Volkswagen Chattanooga plans to launch an "Engineering Specialist Training" program.
Requirement: bachelor's degree.
The program: 18 months program, including hands-on training and three months at Volkswagen's headquarters in Wolfsburg, Germany.
Brian Burton worked in banking. Amy Mitchum had an office job in the real estate industry.
Repairing robots wasn't an obvious career for either of them.
But on Wednesday, Burton stood as salutatorian for the second graduating class of Volkswagen Chattanooga's Automation Mechatronics Program. Mitchum was the class's sole female graduate.
"I got over a lot of fears," said Mitchum, 37, of Chattanooga. Namely, mastering the manual demands - welding, for example - that her upcoming job as a skilled team member requires.
All of Volkswagen Academy's 13 graduates start work at the plant on Friday.
Dignitaries and lawmakers were part of the diploma ceremony. University deans are known to dole out degrees, but it's not the norm for mayors to anoint newly minted graduates.
That goes to show how much the VW plant and its massive production team help keep Chattanooga's economy chugging, not to mention Hamilton County and Tennessee.
"Finding skilled workers is a top challenge," said Hermann Nehls, attaché for labor issues for the German Embassy. "It's not enough to focus on academic skills ... if we want to expand manufacturing."
Chattanooga Mayor Andy Berke, Hamilton County Mayor Jim Coppinger and U.S. Rep. Chuck Fleischmann, R-Tenn., were on hand for the graduation. So was Garfield Garner, regional director of the U.S. Department of Labor's Office of Apprenticeship.
"Apprenticeship has a thousand occupations," Garner said. "It used to be thought to be just the construction industry."
Apprenticeship is a hallmark of the Volkswagen Academy. It trains technicians in some of the most complex jobs at the assembly plant.
Mechatronics is a combination of mechanical engineering, electronics and computer-controlled processes. The auto maker's three-year Chattanooga training program is identical to its program in Germany, which focuses on a dual-education system. That system pairs vocational classroom education and paid on-the-job training. Using their hands as much as their minds, students learn the ins and outs of mechanical and automated systems, electricity, electronics and machining.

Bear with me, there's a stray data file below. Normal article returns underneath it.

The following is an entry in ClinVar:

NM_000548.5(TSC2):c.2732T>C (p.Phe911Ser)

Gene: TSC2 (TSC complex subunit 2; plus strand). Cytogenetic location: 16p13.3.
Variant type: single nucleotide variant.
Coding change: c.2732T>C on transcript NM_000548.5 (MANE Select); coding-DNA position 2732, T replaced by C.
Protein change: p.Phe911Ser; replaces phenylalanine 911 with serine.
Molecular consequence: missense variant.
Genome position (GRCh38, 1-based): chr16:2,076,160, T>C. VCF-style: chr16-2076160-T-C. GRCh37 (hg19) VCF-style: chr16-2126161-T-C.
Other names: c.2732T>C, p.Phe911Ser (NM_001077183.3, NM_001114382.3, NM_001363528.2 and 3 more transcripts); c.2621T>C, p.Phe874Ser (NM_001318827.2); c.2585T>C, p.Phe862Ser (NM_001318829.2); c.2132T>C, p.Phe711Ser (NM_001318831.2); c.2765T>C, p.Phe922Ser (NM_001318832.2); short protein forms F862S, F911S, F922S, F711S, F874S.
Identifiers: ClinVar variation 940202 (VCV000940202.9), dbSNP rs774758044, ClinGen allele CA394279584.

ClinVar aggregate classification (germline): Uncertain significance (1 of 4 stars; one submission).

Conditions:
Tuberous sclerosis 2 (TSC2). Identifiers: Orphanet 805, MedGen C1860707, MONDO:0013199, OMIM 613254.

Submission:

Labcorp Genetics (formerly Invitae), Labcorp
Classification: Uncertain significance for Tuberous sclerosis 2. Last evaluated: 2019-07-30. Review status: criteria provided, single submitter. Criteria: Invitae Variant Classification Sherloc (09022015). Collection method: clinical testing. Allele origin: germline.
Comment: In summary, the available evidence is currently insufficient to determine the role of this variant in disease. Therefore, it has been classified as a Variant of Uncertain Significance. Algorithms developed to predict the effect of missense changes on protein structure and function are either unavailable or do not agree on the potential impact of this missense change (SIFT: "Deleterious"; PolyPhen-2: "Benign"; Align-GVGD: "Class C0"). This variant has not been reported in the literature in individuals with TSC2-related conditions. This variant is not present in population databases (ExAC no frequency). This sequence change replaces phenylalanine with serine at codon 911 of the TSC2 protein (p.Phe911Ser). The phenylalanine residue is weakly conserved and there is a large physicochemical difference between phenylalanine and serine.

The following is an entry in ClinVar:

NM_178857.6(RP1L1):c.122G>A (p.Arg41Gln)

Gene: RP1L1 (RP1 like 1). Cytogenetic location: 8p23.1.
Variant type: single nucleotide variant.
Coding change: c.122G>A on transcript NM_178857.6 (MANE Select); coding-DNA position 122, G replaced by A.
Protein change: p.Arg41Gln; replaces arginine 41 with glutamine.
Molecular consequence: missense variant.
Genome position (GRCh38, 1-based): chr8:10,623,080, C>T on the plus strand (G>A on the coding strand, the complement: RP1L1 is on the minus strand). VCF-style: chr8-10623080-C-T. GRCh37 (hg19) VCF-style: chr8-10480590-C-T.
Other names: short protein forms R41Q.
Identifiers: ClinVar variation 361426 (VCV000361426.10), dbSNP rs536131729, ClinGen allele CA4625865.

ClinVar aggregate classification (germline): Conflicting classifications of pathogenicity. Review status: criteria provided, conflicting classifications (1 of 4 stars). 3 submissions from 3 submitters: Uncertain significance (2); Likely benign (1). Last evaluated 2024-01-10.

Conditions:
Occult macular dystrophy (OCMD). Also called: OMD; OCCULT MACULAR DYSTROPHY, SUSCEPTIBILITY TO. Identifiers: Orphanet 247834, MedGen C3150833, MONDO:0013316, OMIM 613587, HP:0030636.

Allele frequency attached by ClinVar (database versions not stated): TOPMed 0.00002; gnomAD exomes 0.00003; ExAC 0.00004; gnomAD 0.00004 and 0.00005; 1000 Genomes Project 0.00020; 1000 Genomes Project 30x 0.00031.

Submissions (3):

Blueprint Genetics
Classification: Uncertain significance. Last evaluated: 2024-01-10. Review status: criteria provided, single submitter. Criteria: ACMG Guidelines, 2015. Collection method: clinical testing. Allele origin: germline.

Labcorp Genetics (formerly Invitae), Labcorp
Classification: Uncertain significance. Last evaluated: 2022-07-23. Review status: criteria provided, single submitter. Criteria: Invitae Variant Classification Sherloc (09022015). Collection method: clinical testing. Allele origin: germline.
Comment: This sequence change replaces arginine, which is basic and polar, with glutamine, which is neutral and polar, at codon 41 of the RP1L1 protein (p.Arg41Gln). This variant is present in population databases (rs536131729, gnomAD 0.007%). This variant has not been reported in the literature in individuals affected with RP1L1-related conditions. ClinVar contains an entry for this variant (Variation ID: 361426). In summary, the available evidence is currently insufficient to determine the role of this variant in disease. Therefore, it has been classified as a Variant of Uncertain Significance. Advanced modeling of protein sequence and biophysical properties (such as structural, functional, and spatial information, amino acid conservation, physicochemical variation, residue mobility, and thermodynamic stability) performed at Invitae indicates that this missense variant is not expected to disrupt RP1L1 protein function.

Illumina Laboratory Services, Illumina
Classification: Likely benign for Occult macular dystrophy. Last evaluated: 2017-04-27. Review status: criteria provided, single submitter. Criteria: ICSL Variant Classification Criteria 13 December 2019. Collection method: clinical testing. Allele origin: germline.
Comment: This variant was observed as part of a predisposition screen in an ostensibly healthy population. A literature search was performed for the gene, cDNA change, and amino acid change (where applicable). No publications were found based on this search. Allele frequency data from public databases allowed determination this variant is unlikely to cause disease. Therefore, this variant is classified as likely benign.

Students' cost for the Volkswagen Academy is minimal because they're paid about $30,000 during four on-the-job semesters.
Graduates earn a mouthful of a degree: an Associate of Applied Science in systems engineering technology with a concentration in mechatronics systems. Volkswagen partners with Chattanooga State Community College for the program. Graduates' starting pay at the plant averages to $22.50 an hour, or $46,800 a year. That doesn't include bonuses they could get. Pay can increase to at least $30 an hour.
Soon, graduates should be stepping out of a new VW program.
During Wednesday's ceremony, Volkswagen Chattanooga President and CEO Christian Koch announced the creation of an "Engineering Specialist Training" program, this one aimed at those who've earned a bachelor's degree. Like mechatronics, the 18-month program will use hands-on experience. It also includes three months at Volkswagen's headquarters in Wolfsburg, Germany.
This year's mechatronics graduates seemed unfazed by that. They were thinking more of what they had learned and what lay ahead of them: new skills to be put to use in a new line of work. The program also imparted the practical. For Burton that easily came to mind.
"They push a lot of organization," the 30-year-old from Cleveland said. "So that helps me at home, too."
Contact staff writer Mitra Malek at email@example.com or 423-757-6406.